Wolves, however, would not make a good pet. To put it simply, they are a wild animal that is built for survival. Everything they do is to keep themselves alive and they would have no problem attacking and harming their ‘owners’ if they saw them as a threat to their survival.

This is not something to overcome – wolves thrive in the wild thanks to their intense instincts! The few people who are lucky enough to have close interactions with wolves (almost always in protected nature reserves) are very aware that they are still wild animals and know to never trust them completely.

Huskies are less intelligent than wolves and have lost many of their survival instincts. They are very trusting of humans and don’t perceive them as being a threat. For that reason, Huskies make terrible guard dogs as they’re more likely to befriend an intruder than scare them away!

Similarities are much harder to find between Huskies and wolves. Both have a high prey drive, meaning they will instinctively chase small animals, and both are pack animals, meaning they prefer to be part of a group than be alone. Both Huskies and wolves are also known for their iconic howls – although Huskies are much more vocal.

It should be clear by now that Huskies and wolves couldn’t be more different, even if they do share 99% of their DNA!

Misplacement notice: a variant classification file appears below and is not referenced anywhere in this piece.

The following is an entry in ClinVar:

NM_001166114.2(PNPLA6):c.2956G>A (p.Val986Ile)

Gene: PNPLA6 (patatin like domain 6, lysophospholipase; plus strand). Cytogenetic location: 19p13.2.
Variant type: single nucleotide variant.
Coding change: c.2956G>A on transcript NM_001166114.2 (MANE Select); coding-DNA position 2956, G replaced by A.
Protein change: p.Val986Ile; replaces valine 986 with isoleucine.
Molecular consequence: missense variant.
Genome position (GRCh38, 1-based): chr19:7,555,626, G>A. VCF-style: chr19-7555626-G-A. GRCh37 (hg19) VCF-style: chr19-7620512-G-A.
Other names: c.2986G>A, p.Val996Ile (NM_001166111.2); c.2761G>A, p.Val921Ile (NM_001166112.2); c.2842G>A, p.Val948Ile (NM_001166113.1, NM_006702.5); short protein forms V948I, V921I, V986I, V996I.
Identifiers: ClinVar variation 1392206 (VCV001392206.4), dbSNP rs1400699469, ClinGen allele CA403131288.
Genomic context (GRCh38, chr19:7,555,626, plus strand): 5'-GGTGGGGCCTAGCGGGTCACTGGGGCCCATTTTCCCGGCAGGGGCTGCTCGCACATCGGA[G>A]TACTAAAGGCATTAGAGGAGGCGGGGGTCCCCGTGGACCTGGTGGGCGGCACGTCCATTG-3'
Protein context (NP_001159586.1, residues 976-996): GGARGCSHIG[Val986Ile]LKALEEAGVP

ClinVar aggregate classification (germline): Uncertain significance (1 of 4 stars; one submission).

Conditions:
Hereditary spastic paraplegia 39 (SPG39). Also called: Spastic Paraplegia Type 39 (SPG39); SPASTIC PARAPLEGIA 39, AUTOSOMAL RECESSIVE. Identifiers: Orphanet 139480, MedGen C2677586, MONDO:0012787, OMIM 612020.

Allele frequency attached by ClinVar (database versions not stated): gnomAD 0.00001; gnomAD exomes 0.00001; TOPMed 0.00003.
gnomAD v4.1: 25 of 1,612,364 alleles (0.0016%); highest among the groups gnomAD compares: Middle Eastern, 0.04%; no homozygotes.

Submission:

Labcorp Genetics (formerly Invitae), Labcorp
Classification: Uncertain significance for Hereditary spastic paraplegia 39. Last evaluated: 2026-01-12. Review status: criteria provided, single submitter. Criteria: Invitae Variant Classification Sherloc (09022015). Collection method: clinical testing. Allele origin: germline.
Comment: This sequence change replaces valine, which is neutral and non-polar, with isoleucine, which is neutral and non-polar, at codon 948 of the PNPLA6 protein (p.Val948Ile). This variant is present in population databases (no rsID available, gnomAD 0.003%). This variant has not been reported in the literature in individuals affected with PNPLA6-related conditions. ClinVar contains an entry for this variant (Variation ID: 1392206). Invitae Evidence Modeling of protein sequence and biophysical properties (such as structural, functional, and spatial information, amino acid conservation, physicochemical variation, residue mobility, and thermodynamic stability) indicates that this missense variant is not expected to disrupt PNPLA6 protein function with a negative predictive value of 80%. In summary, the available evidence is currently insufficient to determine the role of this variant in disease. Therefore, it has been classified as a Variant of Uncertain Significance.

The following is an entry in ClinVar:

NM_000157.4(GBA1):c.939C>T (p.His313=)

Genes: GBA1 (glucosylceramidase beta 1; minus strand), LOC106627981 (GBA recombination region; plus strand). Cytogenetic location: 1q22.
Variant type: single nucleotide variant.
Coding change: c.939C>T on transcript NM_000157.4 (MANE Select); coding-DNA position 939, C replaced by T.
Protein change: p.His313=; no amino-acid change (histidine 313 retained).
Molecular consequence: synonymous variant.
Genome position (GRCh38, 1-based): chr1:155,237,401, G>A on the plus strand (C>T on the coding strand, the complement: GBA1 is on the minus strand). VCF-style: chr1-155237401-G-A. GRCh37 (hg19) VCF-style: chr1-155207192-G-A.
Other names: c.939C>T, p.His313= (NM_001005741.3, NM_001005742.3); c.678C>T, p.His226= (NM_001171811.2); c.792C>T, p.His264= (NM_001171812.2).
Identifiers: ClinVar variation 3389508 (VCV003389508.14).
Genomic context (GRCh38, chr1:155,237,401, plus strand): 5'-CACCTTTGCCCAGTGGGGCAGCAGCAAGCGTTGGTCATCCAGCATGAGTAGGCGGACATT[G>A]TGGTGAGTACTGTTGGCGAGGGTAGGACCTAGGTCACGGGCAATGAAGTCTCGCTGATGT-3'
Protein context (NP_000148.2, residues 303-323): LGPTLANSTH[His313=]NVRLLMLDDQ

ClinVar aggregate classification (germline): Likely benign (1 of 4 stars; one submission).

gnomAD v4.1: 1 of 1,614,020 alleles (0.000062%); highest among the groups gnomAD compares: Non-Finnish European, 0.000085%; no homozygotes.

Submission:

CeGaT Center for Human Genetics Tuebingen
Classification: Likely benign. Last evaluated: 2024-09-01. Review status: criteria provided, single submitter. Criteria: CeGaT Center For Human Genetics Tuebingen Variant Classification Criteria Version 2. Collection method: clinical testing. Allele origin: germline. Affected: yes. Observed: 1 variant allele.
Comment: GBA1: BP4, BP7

We’ve checked the internet for the most commonly asked questions related to Huskies and wolves and provided our quick answers below.

Why are Huskies so similar to wolves?

Huskies have descended from an ancient, now-extinct wolf species and share 99% of their DNA with the modern grey wolf. Interestingly, this is true for all modern dog breeds but Huskies seem to have kept their wolf-like appearances thanks to their purpose as working dogs in the arctic. Although they may look similar to wolves at first glance, their appearances and personalities are very different.

How did wolves become Huskies?

All dogs have a common wolf ancestor that was domesticated between 20,000 and 40,000 years ago. There is lots of debate about how and why wolves were domesticated, with scientists not agreeing on one answer. At some point, the Chukchi people of Eastern Siberia started to breed some domesticated dogs into sled-pulling dogs, and they became the Siberian Huskies we know and love today.

Are Huskies a wolf hybrid?

No, Huskies are not a wolf hybrid. The term ‘wolf-hybrid’ implies that a wolf has been bred with a non-wolf to produce offspring. Whilst this is possible, it is rarely done and it is not how Huskies were produced.


So, Huskies are the direct descendant of an ancient wolf species but they have since evolved to be quite different from the wolves we know today. They share almost identical genetic information but their outward differences far outweigh their similarities.